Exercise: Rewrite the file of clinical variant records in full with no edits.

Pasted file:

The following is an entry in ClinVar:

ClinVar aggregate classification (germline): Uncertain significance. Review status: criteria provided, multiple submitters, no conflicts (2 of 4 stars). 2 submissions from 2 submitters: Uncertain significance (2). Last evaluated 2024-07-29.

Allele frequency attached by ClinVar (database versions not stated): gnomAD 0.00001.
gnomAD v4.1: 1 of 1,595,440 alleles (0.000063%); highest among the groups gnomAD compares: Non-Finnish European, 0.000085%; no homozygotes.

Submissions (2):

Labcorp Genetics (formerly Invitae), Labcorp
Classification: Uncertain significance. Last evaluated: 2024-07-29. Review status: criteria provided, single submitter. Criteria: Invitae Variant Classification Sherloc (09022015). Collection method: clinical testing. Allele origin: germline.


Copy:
The following is an entry in ClinVar:

ClinVar aggregate classification (germline): Uncertain significance. Review status: criteria provided, multiple submitters, no conflicts (2 of 4 stars). 2 submissions from 2 submitters: Uncertain significance (2). Last evaluated 2024-07-29.

Allele frequency attached by ClinVar (database versions not stated): gnomAD 0.00001.
gnomAD v4.1: 1 of 1,595,440 alleles (0.000063%); highest among the groups gnomAD compares: Non-Finnish European, 0.000085%; no homozygotes.

Submissions (2):

Labcorp Genetics (formerly Invitae), Labcorp
Classification: Uncertain significance. Last evaluated: 2024-07-29. Review status: criteria provided, single submitter. Criteria: Invitae Variant Classification Sherloc (09022015). Collection method: clinical testing. Allele origin: germline.